Community and education leaders Saturday came to the defense of embattled IS 109 Principal Shango Blake, whom the city Department of Education is moving to fire after investigators found that he misused $30,000 and allegedly choked and punched a student.
At Queens Borough Hall, scores of supporters rallied for Blake to keep his job at the Queens Village middle school, citing his record in turning the school around to make it the highest-performing middle school in District 29 after he became its principal in 2003.

Among those backing Blake were state Sen. Shirley Huntley (D-Jamaica), City Councilman Leroy Comrie (D-St. Albans) and members of Community District Education Council 29, which covers IS 109.

A report by the DOE's Special Commissioner of Investigation found that Blake misused $30,000 in funds from lunch money and other items collected over a two-year period from students that was supposed to be sent to the department's Office of School Food.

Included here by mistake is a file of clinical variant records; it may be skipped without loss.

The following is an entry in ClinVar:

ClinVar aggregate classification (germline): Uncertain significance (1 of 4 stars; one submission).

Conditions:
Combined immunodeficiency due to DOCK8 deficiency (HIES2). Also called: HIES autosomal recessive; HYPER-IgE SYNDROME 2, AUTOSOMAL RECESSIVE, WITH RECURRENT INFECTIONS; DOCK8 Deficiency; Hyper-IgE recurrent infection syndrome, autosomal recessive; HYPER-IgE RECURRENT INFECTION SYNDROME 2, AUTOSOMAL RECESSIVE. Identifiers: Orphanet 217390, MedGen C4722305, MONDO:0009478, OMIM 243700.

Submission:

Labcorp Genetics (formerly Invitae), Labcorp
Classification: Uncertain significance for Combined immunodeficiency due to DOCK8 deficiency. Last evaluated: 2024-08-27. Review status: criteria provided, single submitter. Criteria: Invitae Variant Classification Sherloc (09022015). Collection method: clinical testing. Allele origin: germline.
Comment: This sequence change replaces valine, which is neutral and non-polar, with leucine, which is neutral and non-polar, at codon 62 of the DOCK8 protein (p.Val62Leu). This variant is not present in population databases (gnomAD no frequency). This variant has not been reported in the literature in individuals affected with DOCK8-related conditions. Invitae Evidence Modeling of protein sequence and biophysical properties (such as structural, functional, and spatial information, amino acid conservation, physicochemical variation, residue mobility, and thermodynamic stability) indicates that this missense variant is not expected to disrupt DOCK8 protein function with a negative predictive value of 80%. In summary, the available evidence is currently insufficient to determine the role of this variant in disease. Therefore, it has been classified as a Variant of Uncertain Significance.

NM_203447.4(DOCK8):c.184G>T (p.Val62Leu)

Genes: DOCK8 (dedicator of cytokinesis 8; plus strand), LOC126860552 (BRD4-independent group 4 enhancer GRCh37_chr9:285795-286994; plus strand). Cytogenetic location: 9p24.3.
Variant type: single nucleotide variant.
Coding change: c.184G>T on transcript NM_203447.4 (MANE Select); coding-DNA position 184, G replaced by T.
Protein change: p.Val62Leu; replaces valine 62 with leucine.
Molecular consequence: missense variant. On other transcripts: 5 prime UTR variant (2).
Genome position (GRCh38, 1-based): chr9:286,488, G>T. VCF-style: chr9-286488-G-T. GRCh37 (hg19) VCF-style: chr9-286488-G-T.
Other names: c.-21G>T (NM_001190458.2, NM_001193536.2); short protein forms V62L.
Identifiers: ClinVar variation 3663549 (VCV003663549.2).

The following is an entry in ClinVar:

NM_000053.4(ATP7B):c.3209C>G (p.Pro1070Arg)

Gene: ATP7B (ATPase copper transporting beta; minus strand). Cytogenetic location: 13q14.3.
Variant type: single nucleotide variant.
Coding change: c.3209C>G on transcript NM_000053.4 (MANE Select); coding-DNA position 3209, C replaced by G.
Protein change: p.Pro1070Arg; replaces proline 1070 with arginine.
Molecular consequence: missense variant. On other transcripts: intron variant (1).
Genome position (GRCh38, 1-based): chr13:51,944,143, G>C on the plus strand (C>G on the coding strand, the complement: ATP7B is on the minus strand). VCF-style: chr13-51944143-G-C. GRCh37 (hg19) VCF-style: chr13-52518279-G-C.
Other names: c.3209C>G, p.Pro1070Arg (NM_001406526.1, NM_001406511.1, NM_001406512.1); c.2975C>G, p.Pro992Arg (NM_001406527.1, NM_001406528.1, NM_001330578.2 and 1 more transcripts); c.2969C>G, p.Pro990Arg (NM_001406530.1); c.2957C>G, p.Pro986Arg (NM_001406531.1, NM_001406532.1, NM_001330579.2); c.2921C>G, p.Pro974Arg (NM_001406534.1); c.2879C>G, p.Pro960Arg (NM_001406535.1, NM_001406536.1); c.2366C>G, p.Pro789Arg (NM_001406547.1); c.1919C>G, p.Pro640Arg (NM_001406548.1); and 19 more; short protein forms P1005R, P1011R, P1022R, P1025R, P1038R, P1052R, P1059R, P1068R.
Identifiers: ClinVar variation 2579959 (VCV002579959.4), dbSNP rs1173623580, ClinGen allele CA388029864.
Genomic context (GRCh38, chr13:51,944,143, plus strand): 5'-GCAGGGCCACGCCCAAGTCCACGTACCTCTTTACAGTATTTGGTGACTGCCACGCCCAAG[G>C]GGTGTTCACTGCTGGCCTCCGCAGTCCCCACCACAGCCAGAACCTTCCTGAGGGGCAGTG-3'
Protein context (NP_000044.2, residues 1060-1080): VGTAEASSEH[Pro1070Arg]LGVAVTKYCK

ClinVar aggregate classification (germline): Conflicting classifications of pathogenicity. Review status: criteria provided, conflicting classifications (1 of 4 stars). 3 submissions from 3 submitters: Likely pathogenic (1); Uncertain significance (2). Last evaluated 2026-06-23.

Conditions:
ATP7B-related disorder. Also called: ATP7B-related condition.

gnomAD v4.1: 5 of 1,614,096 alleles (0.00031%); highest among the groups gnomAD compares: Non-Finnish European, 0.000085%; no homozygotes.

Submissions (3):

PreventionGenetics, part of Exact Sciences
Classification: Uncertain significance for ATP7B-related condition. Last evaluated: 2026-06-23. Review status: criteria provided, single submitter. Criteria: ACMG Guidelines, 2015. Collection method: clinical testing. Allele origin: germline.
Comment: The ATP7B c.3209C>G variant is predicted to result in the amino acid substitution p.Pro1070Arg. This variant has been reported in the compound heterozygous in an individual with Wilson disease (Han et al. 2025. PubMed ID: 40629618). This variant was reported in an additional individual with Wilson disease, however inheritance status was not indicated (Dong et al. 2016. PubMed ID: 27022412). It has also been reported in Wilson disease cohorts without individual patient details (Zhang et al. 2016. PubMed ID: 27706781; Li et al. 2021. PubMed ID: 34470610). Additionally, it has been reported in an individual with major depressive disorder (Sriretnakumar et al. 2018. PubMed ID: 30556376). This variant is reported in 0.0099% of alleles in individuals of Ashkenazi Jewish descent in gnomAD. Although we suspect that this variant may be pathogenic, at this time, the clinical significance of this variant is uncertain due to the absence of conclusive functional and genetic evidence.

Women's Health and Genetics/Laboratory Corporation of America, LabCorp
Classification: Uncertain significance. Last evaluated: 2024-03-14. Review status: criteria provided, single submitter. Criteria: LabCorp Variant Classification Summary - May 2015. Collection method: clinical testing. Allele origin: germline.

The report's findings were referred to the Queens DA's office for review.

Blake eventually paid back the debt, the report said, but investigators were not able to determine the source of that money.

When School Food repeatedly asked Blake for the money the school owed, the report said the principal maintained IS 109 did not have the money because he had to pay for limousines to take students to the York College premiere of their DVD "Tuck That Shirt In," a rap video about a dress code Blake instituted at the school when he became principal.

Angela Moore, the PTA president of IS 109, called the report "misleading and disgraceful" because Blake did not use the money for personal use.

She said IS 109 is the top intermediate school in the district, where more than 60 percent of students passed the state math test and more than half passed the English Language Arts exam.

Moore said Blake was the victim of a "vicious, malice, smear campaign" by Richard Condon, the special commissioner.

Comrie also defended Blake, citing his success in turning the school around.

"Principal Shango Blake has been the most effective middle school principal in District 29," Comrie said.